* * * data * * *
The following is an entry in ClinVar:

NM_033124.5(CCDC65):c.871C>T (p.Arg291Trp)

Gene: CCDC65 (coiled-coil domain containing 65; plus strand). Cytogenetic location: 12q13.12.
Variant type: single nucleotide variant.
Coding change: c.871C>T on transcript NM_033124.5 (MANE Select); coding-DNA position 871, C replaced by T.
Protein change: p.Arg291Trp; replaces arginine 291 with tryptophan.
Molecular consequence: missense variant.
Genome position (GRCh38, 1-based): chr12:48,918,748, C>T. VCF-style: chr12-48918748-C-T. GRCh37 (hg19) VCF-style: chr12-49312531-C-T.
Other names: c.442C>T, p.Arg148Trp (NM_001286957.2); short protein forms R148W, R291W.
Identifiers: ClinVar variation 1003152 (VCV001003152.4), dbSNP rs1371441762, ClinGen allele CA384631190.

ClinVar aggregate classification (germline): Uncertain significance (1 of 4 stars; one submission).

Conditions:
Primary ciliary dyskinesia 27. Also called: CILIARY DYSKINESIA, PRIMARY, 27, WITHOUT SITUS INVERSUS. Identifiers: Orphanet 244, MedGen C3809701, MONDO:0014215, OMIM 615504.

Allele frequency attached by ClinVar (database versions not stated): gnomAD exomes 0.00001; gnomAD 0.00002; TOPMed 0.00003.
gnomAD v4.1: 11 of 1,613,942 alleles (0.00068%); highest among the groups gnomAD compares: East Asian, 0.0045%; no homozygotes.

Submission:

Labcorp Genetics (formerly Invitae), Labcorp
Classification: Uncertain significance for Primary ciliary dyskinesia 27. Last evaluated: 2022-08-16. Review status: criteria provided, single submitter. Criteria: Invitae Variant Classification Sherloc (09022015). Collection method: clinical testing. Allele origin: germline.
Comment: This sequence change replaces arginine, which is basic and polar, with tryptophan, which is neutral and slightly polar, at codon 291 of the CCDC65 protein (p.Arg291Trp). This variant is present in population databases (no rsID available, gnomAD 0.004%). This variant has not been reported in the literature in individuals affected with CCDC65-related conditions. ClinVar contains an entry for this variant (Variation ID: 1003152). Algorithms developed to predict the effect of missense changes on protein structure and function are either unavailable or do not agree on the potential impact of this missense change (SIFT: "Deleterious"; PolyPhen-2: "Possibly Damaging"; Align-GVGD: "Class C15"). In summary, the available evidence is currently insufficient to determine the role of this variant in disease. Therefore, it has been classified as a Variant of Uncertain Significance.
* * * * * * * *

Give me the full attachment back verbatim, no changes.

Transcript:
The following is an entry in ClinVar:

NM_033124.5(CCDC65):c.871C>T (p.Arg291Trp)

Gene: CCDC65 (coiled-coil domain containing 65; plus strand). Cytogenetic location: 12q13.12.
Variant type: single nucleotide variant.
Coding change: c.871C>T on transcript NM_033124.5 (MANE Select); coding-DNA position 871, C replaced by T.
Protein change: p.Arg291Trp; replaces arginine 291 with tryptophan.
Molecular consequence: missense variant.
Genome position (GRCh38, 1-based): chr12:48,918,748, C>T. VCF-style: chr12-48918748-C-T. GRCh37 (hg19) VCF-style: chr12-49312531-C-T.
Other names: c.442C>T, p.Arg148Trp (NM_001286957.2); short protein forms R148W, R291W.
Identifiers: ClinVar variation 1003152 (VCV001003152.4), dbSNP rs1371441762, ClinGen allele CA384631190.

ClinVar aggregate classification (germline): Uncertain significance (1 of 4 stars; one submission).

Conditions:
Primary ciliary dyskinesia 27. Also called: CILIARY DYSKINESIA, PRIMARY, 27, WITHOUT SITUS INVERSUS. Identifiers: Orphanet 244, MedGen C3809701, MONDO:0014215, OMIM 615504.

Allele frequency attached by ClinVar (database versions not stated): gnomAD exomes 0.00001; gnomAD 0.00002; TOPMed 0.00003.
gnomAD v4.1: 11 of 1,613,942 alleles (0.00068%); highest among the groups gnomAD compares: East Asian, 0.0045%; no homozygotes.

Submission:

Labcorp Genetics (formerly Invitae), Labcorp
Classification: Uncertain significance for Primary ciliary dyskinesia 27. Last evaluated: 2022-08-16. Review status: criteria provided, single submitter. Criteria: Invitae Variant Classification Sherloc (09022015). Collection method: clinical testing. Allele origin: germline.
Comment: This sequence change replaces arginine, which is basic and polar, with tryptophan, which is neutral and slightly polar, at codon 291 of the CCDC65 protein (p.Arg291Trp). This variant is present in population databases (no rsID available, gnomAD 0.004%). This variant has not been reported in the literature in individuals affected with CCDC65-related conditions. ClinVar contains an entry for this variant (Variation ID: 1003152). Algorithms developed to predict the effect of missense changes on protein structure and function are either unavailable or do not agree on the potential impact of this missense change (SIFT: "Deleterious"; PolyPhen-2: "Possibly Damaging"; Align-GVGD: "Class C15"). In summary, the available evidence is currently insufficient to determine the role of this variant in disease. Therefore, it has been classified as a Variant of Uncertain Significance.